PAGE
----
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Status Report, Vol. 43, No. 4 | June 9, 2008 Subscribe

Despite prohibition, North Carolina teens still use phones while driving

Teens talk a lot, and they like their cellphones. Some of them especially like to gab while driving, even when they aren't supposed to be phoning or texting. A new Institute study of cellphone use among young drivers in North Carolina found that teens often ignore cellphone bans. The study is the first to examine what teenagers and their parents think of such restrictions. Most parents and teens said they support the state's cellphone ban for teenage drivers but believe it isn't often enforced. Researchers concluded the ban hadn't reduced teen driver cellphone use five months after it took effect.

Phone bans for young drivers are becoming commonplace as concerns mount about the contribution of distractions to teens' elevated crash risk. Young motorists are more likely than older ones to talk on phones while driving (see "Phoning while driving increases year by year," Jan. 28, 2006). Seventeen states and the District of Columbia restrict both hand-held and hands-free phone use by young drivers. Six states and D.C. bar all drivers from using hand-helds.

North Carolina's restriction is part of its graduated licensing system for young beginning drivers. Those younger than age 18 can't use hand-held or hands-free phones or text messaging systems. Penalties include a $25 fine and a 6-month delay in advancing to the next licensing level. Calls to parents, guardians, spouses, medical providers, and emergency services are permitted.

"Most young drivers comply with graduated licensing restrictions such as limits on nighttime driving and passengers, even when enforcement is low," says Anne McCartt, Institute senior vice president for research and an author of the study. "The hope in North Carolina was that the same would hold true for cellphone use, but this wasn't the case. Parents play a big role in compliance with graduated licensing rules. Limiting phone use may be tougher for them since many want their teens to carry phones."

More than 255 million people in the United States have wireless phone subscriptions, according to the Cellular Telecommunications and Internet Association. It's hard to gauge accurately how many drivers use phones, but federal observational data indicate that 745,000 passenger vehicles at any moment during the day are being driven by people using hand-held phones.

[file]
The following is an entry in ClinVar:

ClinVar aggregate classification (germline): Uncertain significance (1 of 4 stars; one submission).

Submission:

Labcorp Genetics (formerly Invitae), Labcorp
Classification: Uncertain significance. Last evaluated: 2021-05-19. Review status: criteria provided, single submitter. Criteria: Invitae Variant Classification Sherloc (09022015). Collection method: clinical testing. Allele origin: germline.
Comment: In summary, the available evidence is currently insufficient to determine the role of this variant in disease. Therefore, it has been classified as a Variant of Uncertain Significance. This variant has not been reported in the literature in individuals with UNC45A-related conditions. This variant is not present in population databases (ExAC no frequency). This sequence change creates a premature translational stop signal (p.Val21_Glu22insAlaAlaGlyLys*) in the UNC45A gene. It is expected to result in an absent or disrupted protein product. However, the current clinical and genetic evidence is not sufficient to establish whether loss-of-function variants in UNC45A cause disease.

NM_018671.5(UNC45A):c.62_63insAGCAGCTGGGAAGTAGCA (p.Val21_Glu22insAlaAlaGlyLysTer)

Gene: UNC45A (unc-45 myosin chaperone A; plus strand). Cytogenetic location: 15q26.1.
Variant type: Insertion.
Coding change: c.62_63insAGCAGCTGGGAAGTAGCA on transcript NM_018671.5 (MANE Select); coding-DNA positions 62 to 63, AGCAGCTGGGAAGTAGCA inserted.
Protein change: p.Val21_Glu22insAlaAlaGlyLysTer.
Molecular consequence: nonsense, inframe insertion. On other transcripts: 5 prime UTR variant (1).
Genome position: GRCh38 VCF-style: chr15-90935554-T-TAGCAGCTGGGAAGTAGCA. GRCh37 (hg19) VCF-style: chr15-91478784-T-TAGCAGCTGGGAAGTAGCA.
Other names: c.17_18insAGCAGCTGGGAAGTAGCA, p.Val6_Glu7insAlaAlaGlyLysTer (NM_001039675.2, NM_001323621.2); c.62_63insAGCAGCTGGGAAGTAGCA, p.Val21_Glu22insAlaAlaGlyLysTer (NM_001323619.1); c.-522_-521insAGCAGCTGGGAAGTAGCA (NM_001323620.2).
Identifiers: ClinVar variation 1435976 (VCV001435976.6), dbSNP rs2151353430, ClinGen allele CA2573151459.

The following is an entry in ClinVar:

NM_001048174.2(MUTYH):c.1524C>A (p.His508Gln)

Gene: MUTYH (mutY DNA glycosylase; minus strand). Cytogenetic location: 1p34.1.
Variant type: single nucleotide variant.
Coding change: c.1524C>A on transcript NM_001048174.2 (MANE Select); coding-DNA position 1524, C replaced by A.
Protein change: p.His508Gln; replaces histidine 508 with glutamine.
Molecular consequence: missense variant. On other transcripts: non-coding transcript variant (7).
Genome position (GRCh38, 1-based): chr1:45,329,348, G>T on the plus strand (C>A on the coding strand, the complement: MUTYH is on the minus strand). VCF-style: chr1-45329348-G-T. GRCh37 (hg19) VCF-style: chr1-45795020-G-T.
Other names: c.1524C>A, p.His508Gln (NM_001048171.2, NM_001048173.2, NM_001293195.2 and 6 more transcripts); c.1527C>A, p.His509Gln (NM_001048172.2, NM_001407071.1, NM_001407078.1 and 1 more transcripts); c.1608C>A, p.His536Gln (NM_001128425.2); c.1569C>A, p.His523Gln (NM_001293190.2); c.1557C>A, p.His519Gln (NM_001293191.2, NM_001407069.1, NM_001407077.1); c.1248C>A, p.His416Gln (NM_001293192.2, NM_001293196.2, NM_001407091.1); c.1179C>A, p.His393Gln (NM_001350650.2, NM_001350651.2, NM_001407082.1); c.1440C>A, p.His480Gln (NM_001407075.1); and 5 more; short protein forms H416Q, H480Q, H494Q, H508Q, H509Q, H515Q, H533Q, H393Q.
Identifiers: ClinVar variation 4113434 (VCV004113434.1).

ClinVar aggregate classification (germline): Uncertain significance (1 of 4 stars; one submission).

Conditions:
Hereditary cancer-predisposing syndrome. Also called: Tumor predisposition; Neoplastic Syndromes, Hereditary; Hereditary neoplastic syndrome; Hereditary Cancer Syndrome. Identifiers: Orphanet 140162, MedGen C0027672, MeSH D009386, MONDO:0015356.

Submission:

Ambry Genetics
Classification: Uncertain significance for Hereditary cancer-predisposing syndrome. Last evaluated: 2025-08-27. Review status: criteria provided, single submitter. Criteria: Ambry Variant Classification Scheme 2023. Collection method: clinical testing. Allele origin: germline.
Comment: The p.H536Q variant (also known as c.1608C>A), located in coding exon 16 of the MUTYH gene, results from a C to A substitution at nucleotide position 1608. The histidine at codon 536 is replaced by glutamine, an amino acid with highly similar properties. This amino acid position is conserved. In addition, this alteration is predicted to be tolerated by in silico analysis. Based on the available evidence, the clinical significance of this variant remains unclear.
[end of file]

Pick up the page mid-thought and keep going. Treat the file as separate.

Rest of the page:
Data tying hand-held or hands-free phone use to crashes are scarce, but evidence is accumulating that the practice increases crash risk. A 2005 Institute study of drivers in Western Australia found cellphone users four times as likely to get into crashes serious enough to injure themselves. The risk was the same for hand-held and hands-free phone users (see "Using a phone while driving raises the risk of a crash with injuries," July 16, 2005). These findings are consistent with 1997 Canadian research linking driver phone use to a fourfold increase in the risk of a property damage crash (see "Cell phone use may raise collision risk," March 22, 1997).

In North Carolina, observed cellphone use by teen drivers leaving school in the afternoon rose slightly, from 11 percent 1 to 2 months before the law to 12 percent 5 months after it took effect on Dec. 1, 2006. Most drivers were using hand-helds. Nine percent held phones to their ears, while fewer than 1 percent were using hands-free devices. About 2 percent were observed dialing or texting. Cellphone use remained steady at about 13 percent at comparison sites in South Carolina, which doesn't restrict teen drivers' phone use.

In both states, use of cellphones was higher among girls than among boys and higher when teens drove alone in vehicles rather than with friends. For example, 13 percent of female drivers and 9 percent of males were observed using cellphones in North Carolina before the law. Cellphone use was 14 percent among solo drivers and 8 percent among teens with 1 passenger. More SUV drivers than car drivers were viewed using phones.

The study coupled driver observations with telephone surveys of North Carolina parents and their teenage children. After the law took effect, about two-thirds of teens and 39 percent of parents said they know about the cellphone ban. Eighty-eight percent of parents said they restrict their teen drivers' cellphone use, though only 66 percent of teens reported such parental limits. Three-quarters of teens and 95 percent of parents said they approve of the law.

Teenagers surveyed after the law took effect didn't use their phones as much as those surveyed before the law. Fifty-one percent of teen drivers before and 31 percent after said they'd often or sometimes talked on their phones. Most parents and teen drivers agreed that police officers weren't looking for cellphone violators. Only 22 percent of teens and 13 percent of parents believed the ban was enforced fairly often or a lot.

"Cellphone bans for teen drivers are difficult to enforce," McCartt notes. "Drivers with phones to their ears aren't hard to spot, but it's nearly impossible for police officers to see hands-free devices or correctly guess how old drivers are."

Absent some better way to enforce them, "cellphone bans for teenage drivers aren't effective, based on what we saw in North Carolina," McCartt adds. "Passage of a law is just a first step. The restrictions need to be well-publicized and enforcement should be highly visible."

Studies of hand-held cellphone bans covering all drivers in New York and the District of Columbia found greater compliance over the longer run in D.C., likely because of tougher enforcement (see "Drivers respond to D.C. ban on handheld phones, but effect may fade," July 16, 2005).

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